Recently the Financial Times printed in different sections on the same day two headlines concerning the impending U.S. fiscal cliff. One reported rising hopes for a successful conclusion to the budget negotiations and described a resulting market rally. The other, a few pages earlier, told us that negotiations risked failure, with troubling implications for financial markets. And the news is supposed to guide our investing?
If you spend your day as I do staring at financial screens or business television, you've gotten used to market reactions and over-reactions to economic data releases, company earnings reports, and central bank policy pronouncements. To some extent, these reactions do reflect markets' natural attempts to price new information--faster growth, higher inflation, better sales, lower interest rates and the like--that can change today's value of future cash flows, and the trajectory of future asset prices.
But even though economic and financial developments can affect the value of investments, I always caution investors against materially changing their investment posture even though markets may spike up or down when surprising reports cross the wire. Those reports get revised, they're filled with random noise, and markets will adjust to them more quickly than we can. Our time is better spent trying to figure out how changing patterns of data reveal changing economic and financial trends, and is wasted trying to react to each blip on the charts.
If most traders and strategists are honest, they'll admit to getting burned trying to outsmart the tape. But look what's going on now: we're all trying to be political scientists and buy and sell with the headlines tracking the tortuous path of negotiations over the infamous fiscal cliff in the near term and the eventual path of U.S. federal finances over the longer haul.
The president shakes hands with a GOP leader and the market rallies. One side or the other stakes out a newly aggressive policy stand on taxes, spending or both, and the market sells off. Keep in mind, though, where those headlines are coming from, and who their intended audience may be. They are not just journalistic reports on the state of an evolving story; they are an integral part of the negotiation process. Like boxers who attack and feint trying to gain an advantage, politicians mix confrontation with conciliation, knowing there won't be a KO but hoping their side will ultimately win on points. Getting the press to report some, but not all, of their negotiating positions is a tried and true political tactic, a compliment to the highly technical financial modeling and the face-to-face give and take that occur behind closed doors around the capital. Contradictory headlines are just one obvious result.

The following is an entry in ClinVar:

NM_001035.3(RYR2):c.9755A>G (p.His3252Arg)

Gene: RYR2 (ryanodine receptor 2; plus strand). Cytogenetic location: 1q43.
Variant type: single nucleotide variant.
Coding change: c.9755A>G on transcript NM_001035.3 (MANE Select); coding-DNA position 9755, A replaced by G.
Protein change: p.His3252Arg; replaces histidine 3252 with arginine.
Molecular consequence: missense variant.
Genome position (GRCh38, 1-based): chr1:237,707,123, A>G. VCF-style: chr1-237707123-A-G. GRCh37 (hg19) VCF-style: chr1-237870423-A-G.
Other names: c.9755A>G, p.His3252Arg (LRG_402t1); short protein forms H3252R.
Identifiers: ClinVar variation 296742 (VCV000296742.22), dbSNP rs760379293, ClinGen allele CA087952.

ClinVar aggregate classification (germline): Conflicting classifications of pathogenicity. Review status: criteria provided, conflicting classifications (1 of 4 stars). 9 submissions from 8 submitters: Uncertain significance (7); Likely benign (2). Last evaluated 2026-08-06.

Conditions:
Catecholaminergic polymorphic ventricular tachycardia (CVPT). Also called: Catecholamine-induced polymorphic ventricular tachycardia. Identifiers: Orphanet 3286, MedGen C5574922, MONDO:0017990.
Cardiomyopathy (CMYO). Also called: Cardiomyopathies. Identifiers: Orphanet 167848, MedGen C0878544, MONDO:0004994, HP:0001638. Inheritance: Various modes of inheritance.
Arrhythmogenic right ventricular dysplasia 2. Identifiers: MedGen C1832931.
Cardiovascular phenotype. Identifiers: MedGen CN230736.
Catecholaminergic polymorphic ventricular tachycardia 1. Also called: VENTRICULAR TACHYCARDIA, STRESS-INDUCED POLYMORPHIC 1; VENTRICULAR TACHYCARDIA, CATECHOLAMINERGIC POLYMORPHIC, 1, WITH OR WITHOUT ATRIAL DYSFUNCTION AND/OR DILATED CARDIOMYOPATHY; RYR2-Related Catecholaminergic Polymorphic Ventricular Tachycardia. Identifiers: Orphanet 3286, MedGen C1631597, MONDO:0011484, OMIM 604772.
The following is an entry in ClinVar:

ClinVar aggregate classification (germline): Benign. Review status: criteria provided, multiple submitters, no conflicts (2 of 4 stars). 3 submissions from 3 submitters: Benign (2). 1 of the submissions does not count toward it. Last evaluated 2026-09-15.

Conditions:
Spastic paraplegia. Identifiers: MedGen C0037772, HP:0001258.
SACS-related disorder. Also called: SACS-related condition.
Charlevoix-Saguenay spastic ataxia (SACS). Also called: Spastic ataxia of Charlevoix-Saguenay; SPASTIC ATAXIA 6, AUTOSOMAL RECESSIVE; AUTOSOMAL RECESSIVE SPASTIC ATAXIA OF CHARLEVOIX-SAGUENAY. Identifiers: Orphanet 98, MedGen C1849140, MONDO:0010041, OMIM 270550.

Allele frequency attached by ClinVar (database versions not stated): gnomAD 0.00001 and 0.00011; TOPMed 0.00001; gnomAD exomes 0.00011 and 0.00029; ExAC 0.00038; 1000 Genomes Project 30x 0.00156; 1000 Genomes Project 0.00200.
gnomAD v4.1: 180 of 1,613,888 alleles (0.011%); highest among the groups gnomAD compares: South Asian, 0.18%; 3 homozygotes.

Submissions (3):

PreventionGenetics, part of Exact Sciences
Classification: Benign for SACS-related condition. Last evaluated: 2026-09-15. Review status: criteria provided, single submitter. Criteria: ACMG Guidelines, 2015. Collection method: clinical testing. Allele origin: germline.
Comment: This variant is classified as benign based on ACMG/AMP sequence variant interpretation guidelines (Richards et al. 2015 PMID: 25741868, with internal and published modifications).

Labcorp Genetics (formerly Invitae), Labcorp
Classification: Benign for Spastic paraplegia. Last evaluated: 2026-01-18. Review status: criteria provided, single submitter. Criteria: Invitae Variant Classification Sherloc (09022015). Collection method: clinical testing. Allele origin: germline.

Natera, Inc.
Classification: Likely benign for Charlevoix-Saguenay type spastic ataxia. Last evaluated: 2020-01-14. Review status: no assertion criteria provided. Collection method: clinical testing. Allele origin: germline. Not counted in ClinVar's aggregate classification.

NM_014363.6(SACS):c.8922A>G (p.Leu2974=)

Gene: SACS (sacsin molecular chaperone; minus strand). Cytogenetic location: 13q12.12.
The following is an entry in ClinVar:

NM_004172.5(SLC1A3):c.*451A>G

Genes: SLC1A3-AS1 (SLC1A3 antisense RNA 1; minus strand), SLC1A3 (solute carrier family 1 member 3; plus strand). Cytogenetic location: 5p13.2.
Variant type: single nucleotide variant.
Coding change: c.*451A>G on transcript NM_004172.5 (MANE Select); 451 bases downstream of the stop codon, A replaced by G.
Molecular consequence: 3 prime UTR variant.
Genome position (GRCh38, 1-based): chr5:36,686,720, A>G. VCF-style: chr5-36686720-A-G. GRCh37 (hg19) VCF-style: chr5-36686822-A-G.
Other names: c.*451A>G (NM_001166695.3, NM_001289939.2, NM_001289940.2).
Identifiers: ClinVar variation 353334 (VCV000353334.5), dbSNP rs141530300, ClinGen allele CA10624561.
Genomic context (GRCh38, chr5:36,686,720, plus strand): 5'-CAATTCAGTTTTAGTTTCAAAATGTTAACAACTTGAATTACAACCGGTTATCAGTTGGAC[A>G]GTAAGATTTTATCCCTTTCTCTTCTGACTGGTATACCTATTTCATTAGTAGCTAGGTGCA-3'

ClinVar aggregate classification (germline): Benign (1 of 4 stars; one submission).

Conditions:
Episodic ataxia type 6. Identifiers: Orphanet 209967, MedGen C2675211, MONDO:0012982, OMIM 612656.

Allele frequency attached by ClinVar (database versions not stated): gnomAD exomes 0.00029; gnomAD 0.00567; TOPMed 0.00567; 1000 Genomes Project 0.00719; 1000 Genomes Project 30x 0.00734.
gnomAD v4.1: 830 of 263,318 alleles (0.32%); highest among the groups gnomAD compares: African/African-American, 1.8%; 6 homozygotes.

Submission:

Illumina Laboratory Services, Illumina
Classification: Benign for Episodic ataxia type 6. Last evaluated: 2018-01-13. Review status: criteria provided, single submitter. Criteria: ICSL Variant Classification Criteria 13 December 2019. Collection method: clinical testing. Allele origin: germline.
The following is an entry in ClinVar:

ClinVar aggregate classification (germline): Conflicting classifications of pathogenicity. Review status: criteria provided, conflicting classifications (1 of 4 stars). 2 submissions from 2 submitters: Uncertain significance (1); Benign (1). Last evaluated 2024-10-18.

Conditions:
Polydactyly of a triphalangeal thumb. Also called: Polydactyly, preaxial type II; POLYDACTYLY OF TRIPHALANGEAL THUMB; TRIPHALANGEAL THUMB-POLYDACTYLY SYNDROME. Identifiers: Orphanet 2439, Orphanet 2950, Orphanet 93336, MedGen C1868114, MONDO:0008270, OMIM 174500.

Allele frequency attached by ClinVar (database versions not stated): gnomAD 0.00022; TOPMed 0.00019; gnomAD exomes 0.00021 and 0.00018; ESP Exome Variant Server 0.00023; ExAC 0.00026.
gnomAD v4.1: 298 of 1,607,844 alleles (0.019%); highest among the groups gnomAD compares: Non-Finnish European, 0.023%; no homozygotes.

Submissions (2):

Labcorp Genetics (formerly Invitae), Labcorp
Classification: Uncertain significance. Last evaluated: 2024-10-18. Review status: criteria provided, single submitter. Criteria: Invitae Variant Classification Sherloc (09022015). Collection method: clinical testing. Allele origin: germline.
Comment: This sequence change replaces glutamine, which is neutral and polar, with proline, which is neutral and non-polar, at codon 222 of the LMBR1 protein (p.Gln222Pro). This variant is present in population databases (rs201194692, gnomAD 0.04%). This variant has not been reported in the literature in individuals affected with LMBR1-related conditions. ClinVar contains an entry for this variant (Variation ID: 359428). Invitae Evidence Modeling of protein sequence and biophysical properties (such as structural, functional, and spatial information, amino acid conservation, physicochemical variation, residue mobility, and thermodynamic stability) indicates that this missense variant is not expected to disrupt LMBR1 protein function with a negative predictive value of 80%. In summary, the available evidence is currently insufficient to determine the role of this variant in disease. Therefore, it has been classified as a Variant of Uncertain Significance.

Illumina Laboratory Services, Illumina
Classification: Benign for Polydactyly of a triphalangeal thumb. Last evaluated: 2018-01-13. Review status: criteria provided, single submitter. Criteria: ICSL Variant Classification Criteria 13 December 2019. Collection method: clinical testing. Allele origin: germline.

Political headlines, especially when the stakes are as high as they are now, are likely to be even more random and volatile than their economic counterparts. Consequently, attempts to trade in financial markets on the basis of political news carry a low probability of success.
That doesn't mean we should ignore the current budget debate. We'd all be well advised to consider adjusting our financial plans to prepare for the likelihood of higher taxes for many of us and lower government spending on some programs we currently take for granted. If policy makers do succeed in reducing government deficits, we will all feel the effects. In particular many of us could face funding more of the healthcare we want, cushioning the costs of crop failures and coastal flooding, or financing our housing and higher education to name just a few of the valued items federal subsidies and tax preferences now support. Bearing those increasing costs will keep many of us working longer and harder and encourage us to invest more strategically.
Making legislation is a lot like making sausage, whether or not Otto von Bismarck, the Iron Chancellor, ever actually made that comparison. Even if Bismarck had suggested averting one's gaze from the process of legislation, he would have been speaking to the subjects of a king, not the citizens of a democracy. As citizens we should watch the legislative process and hold our elected officials accountable if the sausage stinks, but we shouldn't allow their sparring to knock our investment plans out of the ring.
Jerry Webman is the author of MoneyShift: How to Prosper from What You Can't Control and Chief Economist at OppenheimerFunds.